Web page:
I've been driving on Goodyear's Wrangler SR/A the past couple of weeks. They're fitted to a new Chev Silverado 1500 crew cab. Conditions last Saturday were slimy to say the least, several mm of freezing rain had fallen overnight and everything was glazed, we were struggling to even walk on my sloping driveway. I was not looking forward to heading up through the canyon to the west of town en route to Apex. I found the traction to be better than expected; experimented a bit as I gained confidence and found it took fairly excessive inputs on brakes or throttle to cause loss of traction, certainly rougher than I would normally be in those conditions. This is a M&S rated tire and was chosen for quiet smooth ride, fuel economy and moderate price. I'd been using the factory rubber (Goodyear) and found them to be very good in slushy snow but they're not M&S so I had to switch to be legal.
The M+S marking on tyres is very misleading.
M+S designation on a tyre refers only to the tread pattern as the standard calls for a tyre with grooves at the outside of the tread that extend into the centre.
It also means that 25% of the tyre tread contact surface be open, i.e., a more open tread pattern.
http://www.wikitz.com/tire_care_inf...tions for passenger and light truck tires.pdf
You will find the M+S symbol on most all-season tyres, on off-road and all-terrain tyres and even some high performance summer tyres may have this designation.
However, there are no performance standards to meet or traction tests to pass.
Any tyre with grooves at angles and with 25% of the tread void can be labelled as M+S.
And on icy snow and on ice, the open tread grooves have zero effect on performance.
Control of the vehicle comes strictly from equal parts of the tyre rubber compound that provides adhesion and the effects from the tread sipes.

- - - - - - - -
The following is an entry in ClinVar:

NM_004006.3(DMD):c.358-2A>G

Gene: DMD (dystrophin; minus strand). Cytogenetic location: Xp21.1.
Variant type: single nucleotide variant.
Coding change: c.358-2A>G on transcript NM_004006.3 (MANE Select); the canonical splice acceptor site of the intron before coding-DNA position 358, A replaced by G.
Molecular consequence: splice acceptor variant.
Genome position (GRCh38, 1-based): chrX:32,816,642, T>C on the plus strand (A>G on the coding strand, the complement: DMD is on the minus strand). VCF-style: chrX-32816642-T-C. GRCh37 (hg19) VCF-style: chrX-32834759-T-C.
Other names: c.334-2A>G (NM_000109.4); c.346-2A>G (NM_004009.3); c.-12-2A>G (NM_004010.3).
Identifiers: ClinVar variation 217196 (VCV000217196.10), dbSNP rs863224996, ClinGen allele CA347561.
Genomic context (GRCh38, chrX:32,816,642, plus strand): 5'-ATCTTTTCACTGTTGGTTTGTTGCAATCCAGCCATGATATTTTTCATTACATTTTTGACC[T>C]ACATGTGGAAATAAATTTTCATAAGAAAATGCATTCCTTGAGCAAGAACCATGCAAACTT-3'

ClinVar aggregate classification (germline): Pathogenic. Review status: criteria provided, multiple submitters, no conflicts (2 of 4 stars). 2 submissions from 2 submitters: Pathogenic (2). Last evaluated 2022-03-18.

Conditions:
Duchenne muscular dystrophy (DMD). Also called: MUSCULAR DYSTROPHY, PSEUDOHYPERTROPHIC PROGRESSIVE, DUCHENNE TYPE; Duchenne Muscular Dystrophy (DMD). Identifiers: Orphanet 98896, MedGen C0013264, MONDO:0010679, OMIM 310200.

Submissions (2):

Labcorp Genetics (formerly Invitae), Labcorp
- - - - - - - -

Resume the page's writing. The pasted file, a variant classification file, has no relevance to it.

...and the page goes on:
In 1999, the RMA defined a real “snow” or winter tyre with its severe snow-rating.
Car and AWD tyres that pass this performance test and are embossed with the “snowflake on a mountain peak” icon that indicates a severe snow service conditions rating.
The M+S rating doesn’t mean much.
The severe snow rating does.
Although wet road hydroplaning is dangerous, snow slush planing is even more dangerous.
The combination of melting snow, a layer of water on the road surface, and possibly ice can make the situation 'difficult', even for an experienced driver.
Wet snow slush can easily turn a driver into a passenger!
Most provincial govts want to do the same thing as Quebec, but there was a lot of backlash to the mandatory snow tires law. That's made the other govts reluctant to force it on their populations. Probably why BC made the changes it did this year, just a quiet media release announcing a change in highways dept regs, no politicians were anywhere near this one. Perhaps it will eventually work its way up to mandatory winters but I doubt it, three quarters of British Columbians live in Victoria or Vancouver, cities well known in Canada for their minimal snow and mild winters.
Agree that slushy conditions are probably the most dangerous highway conditions, either that or freezing rain. Slush planing is what puts a lot of people in the ditch - or the morgue.
Not Canada, but Michigan yesterday.
Are the 'murkans not aware that snow can be a bit slippery?
the speed of these people is just stoopid